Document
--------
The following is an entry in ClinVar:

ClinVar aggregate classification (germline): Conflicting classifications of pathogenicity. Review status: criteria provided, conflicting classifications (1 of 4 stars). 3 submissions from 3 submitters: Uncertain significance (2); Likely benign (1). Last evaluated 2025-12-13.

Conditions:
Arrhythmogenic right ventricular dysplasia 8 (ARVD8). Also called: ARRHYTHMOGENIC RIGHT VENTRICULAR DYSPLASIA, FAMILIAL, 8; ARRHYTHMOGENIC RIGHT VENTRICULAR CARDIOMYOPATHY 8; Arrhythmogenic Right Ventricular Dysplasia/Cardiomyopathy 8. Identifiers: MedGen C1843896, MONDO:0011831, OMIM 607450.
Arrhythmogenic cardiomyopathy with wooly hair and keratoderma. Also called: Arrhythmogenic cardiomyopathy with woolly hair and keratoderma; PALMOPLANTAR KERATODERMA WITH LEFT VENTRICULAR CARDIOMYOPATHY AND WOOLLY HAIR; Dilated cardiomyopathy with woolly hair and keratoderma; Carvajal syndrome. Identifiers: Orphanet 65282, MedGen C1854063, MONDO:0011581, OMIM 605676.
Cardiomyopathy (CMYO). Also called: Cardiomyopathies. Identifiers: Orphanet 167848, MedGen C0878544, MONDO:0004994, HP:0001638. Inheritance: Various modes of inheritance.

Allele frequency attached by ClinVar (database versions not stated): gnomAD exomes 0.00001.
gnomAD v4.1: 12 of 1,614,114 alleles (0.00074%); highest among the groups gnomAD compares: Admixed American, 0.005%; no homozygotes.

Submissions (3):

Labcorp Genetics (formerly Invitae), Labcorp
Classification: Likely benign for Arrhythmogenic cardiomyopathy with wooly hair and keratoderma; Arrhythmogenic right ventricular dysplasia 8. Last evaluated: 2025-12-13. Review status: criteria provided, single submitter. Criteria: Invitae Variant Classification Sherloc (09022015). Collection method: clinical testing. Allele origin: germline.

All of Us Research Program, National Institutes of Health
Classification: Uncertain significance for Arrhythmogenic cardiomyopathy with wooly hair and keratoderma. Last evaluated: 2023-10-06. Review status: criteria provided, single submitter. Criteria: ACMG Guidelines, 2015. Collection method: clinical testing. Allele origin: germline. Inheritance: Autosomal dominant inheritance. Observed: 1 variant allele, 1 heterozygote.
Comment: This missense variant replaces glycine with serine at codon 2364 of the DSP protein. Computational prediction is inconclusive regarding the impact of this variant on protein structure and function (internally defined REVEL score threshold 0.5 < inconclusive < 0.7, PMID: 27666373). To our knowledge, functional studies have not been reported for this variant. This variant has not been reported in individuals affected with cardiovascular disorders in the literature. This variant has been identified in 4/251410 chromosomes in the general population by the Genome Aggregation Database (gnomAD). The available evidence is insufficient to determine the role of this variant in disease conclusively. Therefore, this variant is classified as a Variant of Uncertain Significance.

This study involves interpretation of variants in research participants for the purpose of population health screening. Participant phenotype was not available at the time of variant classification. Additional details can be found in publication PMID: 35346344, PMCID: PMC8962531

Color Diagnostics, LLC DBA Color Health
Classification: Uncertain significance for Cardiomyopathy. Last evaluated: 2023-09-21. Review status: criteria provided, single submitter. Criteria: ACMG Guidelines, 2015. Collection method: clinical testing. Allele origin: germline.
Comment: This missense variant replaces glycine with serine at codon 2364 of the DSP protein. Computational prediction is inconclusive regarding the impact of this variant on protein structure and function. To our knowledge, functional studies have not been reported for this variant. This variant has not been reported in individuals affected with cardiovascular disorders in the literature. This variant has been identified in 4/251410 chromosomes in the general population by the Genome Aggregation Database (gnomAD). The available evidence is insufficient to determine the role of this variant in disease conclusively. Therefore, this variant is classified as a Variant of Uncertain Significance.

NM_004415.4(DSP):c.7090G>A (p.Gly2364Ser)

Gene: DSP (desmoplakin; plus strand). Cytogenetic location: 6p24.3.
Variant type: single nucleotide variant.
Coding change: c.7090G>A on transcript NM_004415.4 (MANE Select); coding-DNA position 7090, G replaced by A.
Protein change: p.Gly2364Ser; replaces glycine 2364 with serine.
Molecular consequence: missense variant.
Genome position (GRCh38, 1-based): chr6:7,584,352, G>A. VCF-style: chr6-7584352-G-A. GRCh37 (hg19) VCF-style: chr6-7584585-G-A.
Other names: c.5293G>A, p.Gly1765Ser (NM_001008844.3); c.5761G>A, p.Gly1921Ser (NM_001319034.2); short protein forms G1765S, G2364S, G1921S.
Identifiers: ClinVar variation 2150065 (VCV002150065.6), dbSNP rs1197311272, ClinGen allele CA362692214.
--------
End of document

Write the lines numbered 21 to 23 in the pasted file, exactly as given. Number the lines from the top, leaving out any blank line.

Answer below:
Variant type: single nucleotide variant.
Coding change: c.7090G>A on transcript NM_004415.4 (MANE Select); coding-DNA position 7090, G replaced by A.
Protein change: p.Gly2364Ser; replaces glycine 2364 with serine.